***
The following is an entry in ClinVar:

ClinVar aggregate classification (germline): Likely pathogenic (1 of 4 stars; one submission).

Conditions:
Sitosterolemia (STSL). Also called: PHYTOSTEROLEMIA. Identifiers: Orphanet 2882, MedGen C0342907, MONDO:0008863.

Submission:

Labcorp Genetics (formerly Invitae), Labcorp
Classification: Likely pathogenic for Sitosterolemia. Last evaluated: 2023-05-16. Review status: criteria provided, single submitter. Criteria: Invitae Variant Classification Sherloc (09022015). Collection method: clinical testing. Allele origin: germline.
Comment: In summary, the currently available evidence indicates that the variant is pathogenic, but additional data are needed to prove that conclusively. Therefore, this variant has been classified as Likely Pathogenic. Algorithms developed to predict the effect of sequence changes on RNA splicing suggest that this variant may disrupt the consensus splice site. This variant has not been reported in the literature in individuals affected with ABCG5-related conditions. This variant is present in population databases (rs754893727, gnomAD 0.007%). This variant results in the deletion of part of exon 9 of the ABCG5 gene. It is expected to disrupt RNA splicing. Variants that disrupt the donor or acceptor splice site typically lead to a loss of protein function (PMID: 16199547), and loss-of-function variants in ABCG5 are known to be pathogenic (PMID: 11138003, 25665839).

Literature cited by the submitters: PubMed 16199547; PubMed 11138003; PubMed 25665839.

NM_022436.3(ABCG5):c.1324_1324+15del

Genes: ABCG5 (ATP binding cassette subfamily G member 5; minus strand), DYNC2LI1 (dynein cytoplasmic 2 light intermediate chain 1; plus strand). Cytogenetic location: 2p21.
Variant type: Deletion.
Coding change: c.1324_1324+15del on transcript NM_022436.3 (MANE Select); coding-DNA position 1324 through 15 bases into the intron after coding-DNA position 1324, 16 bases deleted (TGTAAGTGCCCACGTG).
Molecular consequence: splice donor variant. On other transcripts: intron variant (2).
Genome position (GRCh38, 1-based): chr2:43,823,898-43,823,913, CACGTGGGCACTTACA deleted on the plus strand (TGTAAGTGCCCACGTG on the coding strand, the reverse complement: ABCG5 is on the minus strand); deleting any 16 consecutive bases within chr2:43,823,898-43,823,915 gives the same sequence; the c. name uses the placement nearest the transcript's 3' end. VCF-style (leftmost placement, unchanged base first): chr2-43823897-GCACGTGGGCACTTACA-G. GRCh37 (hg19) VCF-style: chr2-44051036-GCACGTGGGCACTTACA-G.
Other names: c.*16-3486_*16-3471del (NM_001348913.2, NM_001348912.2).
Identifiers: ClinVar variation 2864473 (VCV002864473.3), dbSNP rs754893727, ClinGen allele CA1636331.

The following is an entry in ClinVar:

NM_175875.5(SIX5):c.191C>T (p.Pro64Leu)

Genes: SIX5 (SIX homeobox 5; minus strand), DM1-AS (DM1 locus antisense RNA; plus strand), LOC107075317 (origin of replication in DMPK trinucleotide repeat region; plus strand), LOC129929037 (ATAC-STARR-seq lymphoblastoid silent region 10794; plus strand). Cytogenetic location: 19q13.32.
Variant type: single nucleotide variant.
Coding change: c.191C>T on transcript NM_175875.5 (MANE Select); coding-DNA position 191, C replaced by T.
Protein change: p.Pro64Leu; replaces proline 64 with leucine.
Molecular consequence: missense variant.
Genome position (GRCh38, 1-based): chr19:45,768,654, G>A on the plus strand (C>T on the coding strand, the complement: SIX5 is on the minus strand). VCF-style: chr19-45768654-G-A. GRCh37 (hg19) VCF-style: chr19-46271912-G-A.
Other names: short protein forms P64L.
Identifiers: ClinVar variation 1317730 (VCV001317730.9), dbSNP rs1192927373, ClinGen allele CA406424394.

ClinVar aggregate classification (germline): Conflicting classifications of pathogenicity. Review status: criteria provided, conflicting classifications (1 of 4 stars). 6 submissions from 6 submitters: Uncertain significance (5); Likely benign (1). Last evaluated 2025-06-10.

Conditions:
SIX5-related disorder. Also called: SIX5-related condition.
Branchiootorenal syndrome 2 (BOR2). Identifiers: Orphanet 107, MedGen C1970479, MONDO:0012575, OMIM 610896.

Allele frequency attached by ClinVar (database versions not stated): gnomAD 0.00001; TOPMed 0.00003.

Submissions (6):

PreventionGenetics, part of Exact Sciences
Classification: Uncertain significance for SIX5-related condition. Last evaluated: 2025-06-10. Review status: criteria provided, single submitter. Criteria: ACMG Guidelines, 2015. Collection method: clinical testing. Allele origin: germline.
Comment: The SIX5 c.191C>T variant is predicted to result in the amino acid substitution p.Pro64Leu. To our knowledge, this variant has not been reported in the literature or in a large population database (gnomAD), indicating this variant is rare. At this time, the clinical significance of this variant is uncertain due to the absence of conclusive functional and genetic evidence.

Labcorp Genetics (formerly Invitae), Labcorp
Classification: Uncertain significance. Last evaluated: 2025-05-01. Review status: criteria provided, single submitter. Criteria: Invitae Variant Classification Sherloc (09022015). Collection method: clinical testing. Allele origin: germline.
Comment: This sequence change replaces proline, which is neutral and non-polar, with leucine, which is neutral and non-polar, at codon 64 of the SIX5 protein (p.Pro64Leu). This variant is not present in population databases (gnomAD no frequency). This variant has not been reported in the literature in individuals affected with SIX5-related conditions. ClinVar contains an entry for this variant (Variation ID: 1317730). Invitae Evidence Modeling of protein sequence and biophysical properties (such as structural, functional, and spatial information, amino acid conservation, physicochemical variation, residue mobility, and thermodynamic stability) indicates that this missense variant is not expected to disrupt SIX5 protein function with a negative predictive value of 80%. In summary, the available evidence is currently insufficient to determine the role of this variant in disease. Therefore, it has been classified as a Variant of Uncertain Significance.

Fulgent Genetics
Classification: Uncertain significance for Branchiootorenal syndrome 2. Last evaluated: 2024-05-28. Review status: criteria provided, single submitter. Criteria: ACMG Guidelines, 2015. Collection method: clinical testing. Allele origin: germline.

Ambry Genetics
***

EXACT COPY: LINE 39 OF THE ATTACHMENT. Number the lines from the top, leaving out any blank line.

Comment: This sequence change replaces proline, which is neutral and non-polar, with leucine, which is neutral and non-polar, at codon 64 of the SIX5 protein (p.Pro64Leu). This variant is not present in population databases (gnomAD no frequency). This variant has not been reported in the literature in individuals affected with SIX5-related conditions. ClinVar contains an entry for this variant (Variation ID: 1317730). Invitae Evidence Modeling of protein sequence and biophysical properties (such as structural, functional, and spatial information, amino acid conservation, physicochemical variation, residue mobility, and thermodynamic stability) indicates that this missense variant is not expected to disrupt SIX5 protein function with a negative predictive value of 80%. In summary, the available evidence is currently insufficient to determine the role of this variant in disease. Therefore, it has been classified as a Variant of Uncertain Significance.